Helping deal with crisis situations
December 4, 2019
During just one phone call, the MetLife assessor not only realised the member was suffering from a serious mental illness, and potentially suicidal, but also asked targeted well-being questions and contacted the correct mental health support team on her behalf.
However, the assessor said they only confidently managed the call due to their recent mental health training.
It gives staff, particularly those dealing directly with customers, non-technical but essential skills and confidence to help members with mental health issues.
It follows a rise in mental health related claims in the super-based group insurance industry, with mental health accounting for 15 per cent of overall claim rates and resulting in 50 per cent of claim costs.
Significantly, however, a 2014 PricewaterhouseCoopers report commissioned by beyondblue, the National Mental Health Commission and The Mentally Healthy Work Place Alliance, called Creating a mentally healthy workplace – Return on investment analysis, showed people were likely to contact their insurers before they took their own lives.
Some of the key training topics covered include mental illness signs and symptoms, handling crisis calls, identifying suicide risk, building rapport and empathy, listening skills and referring members to support services.
This training proved vital when the assessor took a phone call from a member with back pain but who also had a past depression history in her case file.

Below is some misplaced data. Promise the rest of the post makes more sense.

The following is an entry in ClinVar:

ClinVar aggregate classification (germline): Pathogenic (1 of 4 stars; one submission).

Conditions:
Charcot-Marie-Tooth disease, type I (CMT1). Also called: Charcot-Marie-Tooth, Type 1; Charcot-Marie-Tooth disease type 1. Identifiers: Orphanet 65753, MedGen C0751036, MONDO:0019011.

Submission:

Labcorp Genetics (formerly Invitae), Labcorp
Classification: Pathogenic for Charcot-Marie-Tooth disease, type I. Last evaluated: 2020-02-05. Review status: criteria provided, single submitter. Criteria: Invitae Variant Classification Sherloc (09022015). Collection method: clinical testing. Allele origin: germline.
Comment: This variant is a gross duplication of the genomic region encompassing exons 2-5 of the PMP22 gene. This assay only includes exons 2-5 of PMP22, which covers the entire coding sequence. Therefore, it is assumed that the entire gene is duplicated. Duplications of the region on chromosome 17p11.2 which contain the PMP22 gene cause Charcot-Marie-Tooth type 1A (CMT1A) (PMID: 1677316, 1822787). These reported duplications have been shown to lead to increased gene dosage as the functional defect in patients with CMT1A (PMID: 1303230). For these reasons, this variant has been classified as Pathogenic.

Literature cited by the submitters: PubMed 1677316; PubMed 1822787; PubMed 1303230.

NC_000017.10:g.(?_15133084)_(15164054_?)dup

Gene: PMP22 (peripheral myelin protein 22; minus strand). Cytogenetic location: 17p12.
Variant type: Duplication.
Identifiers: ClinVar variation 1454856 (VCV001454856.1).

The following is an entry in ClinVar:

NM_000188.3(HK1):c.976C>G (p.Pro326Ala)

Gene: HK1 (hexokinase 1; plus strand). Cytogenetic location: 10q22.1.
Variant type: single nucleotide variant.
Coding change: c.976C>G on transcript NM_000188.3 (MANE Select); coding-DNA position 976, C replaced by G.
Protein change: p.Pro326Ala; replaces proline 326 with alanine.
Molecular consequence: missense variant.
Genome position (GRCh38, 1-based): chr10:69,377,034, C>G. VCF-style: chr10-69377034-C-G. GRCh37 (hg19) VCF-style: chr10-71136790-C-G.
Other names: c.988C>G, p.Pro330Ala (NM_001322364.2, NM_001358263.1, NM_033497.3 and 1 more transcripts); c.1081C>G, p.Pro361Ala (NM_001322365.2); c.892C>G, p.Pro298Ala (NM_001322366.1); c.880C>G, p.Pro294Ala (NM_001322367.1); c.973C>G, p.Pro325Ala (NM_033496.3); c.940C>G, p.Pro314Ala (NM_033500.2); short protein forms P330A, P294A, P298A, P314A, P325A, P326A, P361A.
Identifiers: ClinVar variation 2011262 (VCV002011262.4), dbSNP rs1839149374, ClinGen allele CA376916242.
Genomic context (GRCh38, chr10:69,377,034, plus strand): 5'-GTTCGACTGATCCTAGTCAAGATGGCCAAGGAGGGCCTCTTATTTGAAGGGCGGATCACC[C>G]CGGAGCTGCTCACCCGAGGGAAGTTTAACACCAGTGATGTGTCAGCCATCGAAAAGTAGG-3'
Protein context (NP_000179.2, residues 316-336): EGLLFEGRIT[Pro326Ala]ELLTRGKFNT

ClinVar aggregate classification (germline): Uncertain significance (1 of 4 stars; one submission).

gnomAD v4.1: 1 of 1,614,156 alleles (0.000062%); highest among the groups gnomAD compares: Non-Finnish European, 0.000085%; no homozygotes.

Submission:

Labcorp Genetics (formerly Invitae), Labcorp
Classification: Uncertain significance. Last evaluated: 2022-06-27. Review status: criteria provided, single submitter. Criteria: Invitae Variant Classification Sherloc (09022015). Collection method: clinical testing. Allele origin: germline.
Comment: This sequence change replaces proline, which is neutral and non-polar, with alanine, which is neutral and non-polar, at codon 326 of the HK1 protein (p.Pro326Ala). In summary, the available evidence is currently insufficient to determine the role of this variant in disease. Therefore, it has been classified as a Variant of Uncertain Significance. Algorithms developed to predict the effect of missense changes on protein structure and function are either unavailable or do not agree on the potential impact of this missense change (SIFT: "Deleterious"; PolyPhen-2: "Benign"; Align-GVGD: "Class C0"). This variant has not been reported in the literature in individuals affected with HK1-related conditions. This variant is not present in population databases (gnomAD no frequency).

“However, I didn’t go into the phone call expecting to have the conversation that took place,” the assessor said.
“At the beginning of the call we spoke about her back pain and how that affected her ability to work.
“As the conversation progressed, I quickly realised the customer’s life situation and mental state were dire.
“She was homeless, had just left a violent relationship and could not support herself as she could not work due to back pain.”
Realising the member needed immediate assistance, the assessor drew on their training to ask relevant questions to find out how they could help.
“As we continued with the phone call, she started to cry. I asked her about her history of depression and she expanded on that, saying that, because of her life situation, she had been admitted to hospital for attempts to take her life recently and was working closely with case workers from the hospital, who visited her on a weekly basis.
“I asked her when was the last time she had suicidal thoughts and she told me it was usually a couple of times a week. I then asked her if she was considering taking her life now.
“At first she said she didn’t know and wasn’t sure how she felt. Then she broke down – she was conflicted and feeling hopeless.”
Using their mental health training, the assessor steered the member into more positive thoughts, asking her what made her happy, which she said was her grandchildren.
“I highlighted that she could look forward to seeing them soon as it was only a couple of weeks away.”
Looking for the most appropriate support to refer her to, the assessor then asked what she had done in the past under these circumstances, which was to call her local hospital’s mental health unit.
“I told her I was going to transfer her to the hospital and let her regular doctor know about the conversation. She understood and was okay with that.”
Going far beyond their normal duties, the assessor then called the mental health triage nurse, explained the situation, passed the member over to them and contacted the woman’s GP.
“I followed up with her the following week and she was feeling much better. I spoke about looking forward to seeing her grandchildren and other positive things.”
“I felt confident and able to manage this call as it occurred because of the training I’d received through SuperFriend.”